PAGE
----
Quality education far from the reach of poor

Growing emphasis on privatisation and commercialisation of education makes it increasingly unaffordable for the backwards and poor to send their children to schools and colleges, writes MY Siddiqui

With India becoming the world’s youngest country with an average age of 29, the demographic dividend can be reaped with right training and education of our youthful population to face the challenges of the 21st Century world, which leaves much to desire. Under the current NDA Union Government, the overall quality and standards of education have waned, with reduced budgetary allocation from primary  to the higher education and the highest ever shortages  of faculty and teachers, growing lack of right infrastructure, swerving of universities from the hotbeds of argument, debate, uncloured mind and dissent to centres of conformity (regimentation of Sangh Pariwar ideology), causing a big hit to standards of excellence in education so much so that employability of our graduates has come down to five per cent from 10 per cent as per a NASSCOM survey done earlier for the Union Government.

The overall education budget in 2015-16 came down from 82, 771 crore to 69, 074 crore. Compared to UPA Government plan allocation that went up by 18 per cent in 2012-13 and by 8.03 per cent in 2013-14, the NDA Government reduced the plan allocation for 2015-16 by 24.68 per cent. There were drastic cuts across the board. The flagship Sarva Shiksha Abhiyan (SSA) was reduced by 22.14 per cent, funding for the Mid-Day Meal Scheme by 16.41 per cent, the Rashtriya Madhyamik Shiksha Abhiyan for secondary education by 28.7 per cent and the Rashtriya Uchchatar Shiksha Abhiyan, to support state colleges, by 48 per cent. Important bodies like the SSA, which funds schools throughout the country, received 22, 000 crore against the demand for 50, 000 crore from the 2015-16 budget.

Educational allocation reveals that instead of investing in our future through strengthening higher education, the 2017-18 budget was stagnant at 3.71 per cent and only a meagre 1.5 per cent was allocated to higher education altogether, even though the need has arisen year after year with rising population demand and inflation reducing the value of such amounts year after year. The existing state of IIMs, IITs and NITs reveals that 26 per cent of faculty posts in the IIMs, 35 per cent of faculty posts in the IITs and 50 per cent of faculty posts in NITs are vacant. At the same time there is a race to create more and more such institutions, indicating a glaring lack of quality in higher education in India, where the government is collectively lacking. There are no teachers and students are being herded into half-built campuses with half the faculty strength to impart education, making it a depressing scenario.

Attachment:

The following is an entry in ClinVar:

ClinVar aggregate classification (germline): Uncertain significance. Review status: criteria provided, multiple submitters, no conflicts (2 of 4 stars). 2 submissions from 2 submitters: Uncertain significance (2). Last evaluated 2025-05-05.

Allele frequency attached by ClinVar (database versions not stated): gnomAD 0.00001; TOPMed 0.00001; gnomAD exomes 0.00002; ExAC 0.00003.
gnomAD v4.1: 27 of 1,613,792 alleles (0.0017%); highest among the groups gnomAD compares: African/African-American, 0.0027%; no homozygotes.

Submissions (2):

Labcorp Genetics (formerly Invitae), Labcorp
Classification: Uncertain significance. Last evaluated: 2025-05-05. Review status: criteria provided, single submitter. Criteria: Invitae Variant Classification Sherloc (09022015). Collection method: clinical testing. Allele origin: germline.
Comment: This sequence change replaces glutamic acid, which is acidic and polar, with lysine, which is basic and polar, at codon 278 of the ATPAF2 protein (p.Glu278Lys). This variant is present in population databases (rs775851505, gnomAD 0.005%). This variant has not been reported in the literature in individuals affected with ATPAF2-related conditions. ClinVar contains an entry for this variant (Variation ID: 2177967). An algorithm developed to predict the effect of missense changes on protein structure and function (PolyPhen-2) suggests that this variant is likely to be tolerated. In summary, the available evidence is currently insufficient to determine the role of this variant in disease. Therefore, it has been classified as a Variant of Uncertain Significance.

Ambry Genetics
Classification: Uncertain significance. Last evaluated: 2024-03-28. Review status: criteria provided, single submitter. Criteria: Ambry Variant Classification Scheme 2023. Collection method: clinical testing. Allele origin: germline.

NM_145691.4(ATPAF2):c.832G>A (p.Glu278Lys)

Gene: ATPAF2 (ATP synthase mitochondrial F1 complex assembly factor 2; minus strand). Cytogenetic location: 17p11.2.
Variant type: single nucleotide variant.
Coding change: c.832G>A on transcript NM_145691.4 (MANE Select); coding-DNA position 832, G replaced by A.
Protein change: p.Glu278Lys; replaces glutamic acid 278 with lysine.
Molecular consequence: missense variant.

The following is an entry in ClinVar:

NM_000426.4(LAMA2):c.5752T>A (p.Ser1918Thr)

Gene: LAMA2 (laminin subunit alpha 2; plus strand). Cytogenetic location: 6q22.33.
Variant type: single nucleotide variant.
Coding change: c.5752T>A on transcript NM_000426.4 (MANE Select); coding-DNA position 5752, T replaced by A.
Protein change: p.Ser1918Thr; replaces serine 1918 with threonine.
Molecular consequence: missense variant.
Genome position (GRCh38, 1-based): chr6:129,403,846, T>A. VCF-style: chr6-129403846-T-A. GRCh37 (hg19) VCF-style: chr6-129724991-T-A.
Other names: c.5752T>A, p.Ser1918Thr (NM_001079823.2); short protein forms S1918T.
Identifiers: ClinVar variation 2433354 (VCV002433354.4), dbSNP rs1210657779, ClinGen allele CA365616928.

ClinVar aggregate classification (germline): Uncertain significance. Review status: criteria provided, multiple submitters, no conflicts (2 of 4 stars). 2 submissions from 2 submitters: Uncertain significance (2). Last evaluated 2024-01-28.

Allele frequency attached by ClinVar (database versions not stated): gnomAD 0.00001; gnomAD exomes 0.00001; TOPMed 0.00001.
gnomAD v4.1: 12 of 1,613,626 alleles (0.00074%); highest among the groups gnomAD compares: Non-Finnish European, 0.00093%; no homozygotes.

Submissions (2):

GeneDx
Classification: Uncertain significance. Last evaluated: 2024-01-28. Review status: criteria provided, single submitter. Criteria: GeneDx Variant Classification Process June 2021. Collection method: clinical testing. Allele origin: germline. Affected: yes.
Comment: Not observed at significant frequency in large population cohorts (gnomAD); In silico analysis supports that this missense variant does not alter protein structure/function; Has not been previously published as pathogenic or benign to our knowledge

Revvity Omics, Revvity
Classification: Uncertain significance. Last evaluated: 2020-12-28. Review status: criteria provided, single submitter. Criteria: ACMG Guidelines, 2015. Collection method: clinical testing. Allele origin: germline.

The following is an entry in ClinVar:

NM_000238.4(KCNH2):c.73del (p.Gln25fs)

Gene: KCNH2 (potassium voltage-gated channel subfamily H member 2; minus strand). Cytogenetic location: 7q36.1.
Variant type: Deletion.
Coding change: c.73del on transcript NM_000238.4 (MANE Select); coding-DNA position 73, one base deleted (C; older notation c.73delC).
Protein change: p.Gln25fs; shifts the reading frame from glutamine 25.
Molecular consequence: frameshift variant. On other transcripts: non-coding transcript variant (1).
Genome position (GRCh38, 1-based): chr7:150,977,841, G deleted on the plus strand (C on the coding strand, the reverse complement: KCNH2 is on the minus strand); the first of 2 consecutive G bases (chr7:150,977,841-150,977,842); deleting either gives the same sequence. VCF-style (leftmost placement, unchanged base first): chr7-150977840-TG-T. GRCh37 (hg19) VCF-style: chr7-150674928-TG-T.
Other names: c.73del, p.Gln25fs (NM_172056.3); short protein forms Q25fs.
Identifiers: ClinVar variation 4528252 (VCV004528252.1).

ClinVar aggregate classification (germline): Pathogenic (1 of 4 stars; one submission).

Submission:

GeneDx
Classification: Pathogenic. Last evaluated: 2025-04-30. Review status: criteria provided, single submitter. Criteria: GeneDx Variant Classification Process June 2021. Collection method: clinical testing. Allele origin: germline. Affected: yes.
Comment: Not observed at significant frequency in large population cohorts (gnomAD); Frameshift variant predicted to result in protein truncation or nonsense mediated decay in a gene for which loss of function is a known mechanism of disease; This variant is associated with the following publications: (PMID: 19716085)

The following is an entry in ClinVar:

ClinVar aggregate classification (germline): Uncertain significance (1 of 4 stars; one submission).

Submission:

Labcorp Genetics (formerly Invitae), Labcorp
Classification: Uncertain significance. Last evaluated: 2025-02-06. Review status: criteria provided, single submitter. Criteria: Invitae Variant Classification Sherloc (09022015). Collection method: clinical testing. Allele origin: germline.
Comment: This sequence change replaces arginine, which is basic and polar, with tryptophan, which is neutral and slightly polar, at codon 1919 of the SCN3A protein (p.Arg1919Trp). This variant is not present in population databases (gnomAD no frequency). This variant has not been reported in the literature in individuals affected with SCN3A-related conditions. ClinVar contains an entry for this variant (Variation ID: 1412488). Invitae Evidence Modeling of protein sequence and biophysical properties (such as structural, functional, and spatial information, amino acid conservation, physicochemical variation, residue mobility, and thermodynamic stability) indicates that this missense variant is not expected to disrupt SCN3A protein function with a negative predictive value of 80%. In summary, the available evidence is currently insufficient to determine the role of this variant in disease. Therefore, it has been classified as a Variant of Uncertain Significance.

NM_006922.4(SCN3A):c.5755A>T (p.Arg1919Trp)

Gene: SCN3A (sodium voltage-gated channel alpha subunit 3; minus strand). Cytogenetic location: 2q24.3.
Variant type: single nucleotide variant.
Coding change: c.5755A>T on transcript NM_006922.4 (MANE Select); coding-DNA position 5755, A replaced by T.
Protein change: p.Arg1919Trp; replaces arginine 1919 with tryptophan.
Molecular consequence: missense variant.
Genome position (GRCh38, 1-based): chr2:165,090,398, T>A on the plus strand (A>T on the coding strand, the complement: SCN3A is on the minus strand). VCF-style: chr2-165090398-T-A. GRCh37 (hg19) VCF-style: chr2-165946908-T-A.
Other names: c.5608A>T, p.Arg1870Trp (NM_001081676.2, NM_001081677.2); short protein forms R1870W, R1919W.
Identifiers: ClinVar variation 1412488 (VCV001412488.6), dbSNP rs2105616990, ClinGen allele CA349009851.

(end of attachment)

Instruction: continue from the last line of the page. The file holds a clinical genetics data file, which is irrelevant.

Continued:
In addition, there are shortages of six lakh teachers in the SSA, 9,749 vacant teaching posts out of a total 42, 640 teachers in Kendrya Vidyalayas. Added to this, 50 per cent of positions in teacher-training institutions are vacant. Most teachers training colleges are so bad that according to Justice Verma Commission report needed to be closed. A UGC survey reveals that 73 per cent colleges and 68 per cent of universities impart medium and low quality education. This is compounded by cent per cent appointments of teachers by the State Governments on contractual basis as Shikshsa Mitra with no job security and that also through corrupt practices of huge payoffs making it clear how the overall teaching quality has been compromised.

India has one of the largest higher education systems in the world and ranks second in student enrolment, exhibiting a healthy growth in the number of institutions and enrolment since the country’s Independence. There are now 864 universities and 40, 026 colleges but only a few world-class institutions like the IITs. India’s grim educational scenario depicts a sea of mediocrity, which bodes ill for the future of the nation. What is worse is the scenario wherein the government instead of improving the education system seems bent on saffronising our universities and institutes of higher and secondary education by removing the heads of several of such institutes and replacing them with persons with Sangh Parivar ideology.

With drastic reduction in the education budget that includes budget for research and development, scholarships to meritorious students and growing emphasis on privatisation and commercialisation of education, education is becoming increasingly unaffordable for the backwards and poor in our system of democratic governance wherein the people are the sovereign masters as they elect the the government of transient majority  and the government is accountable to its people. Cut in education budget is viewed as anti-people and anti-poor steps and the process must end in the national interest!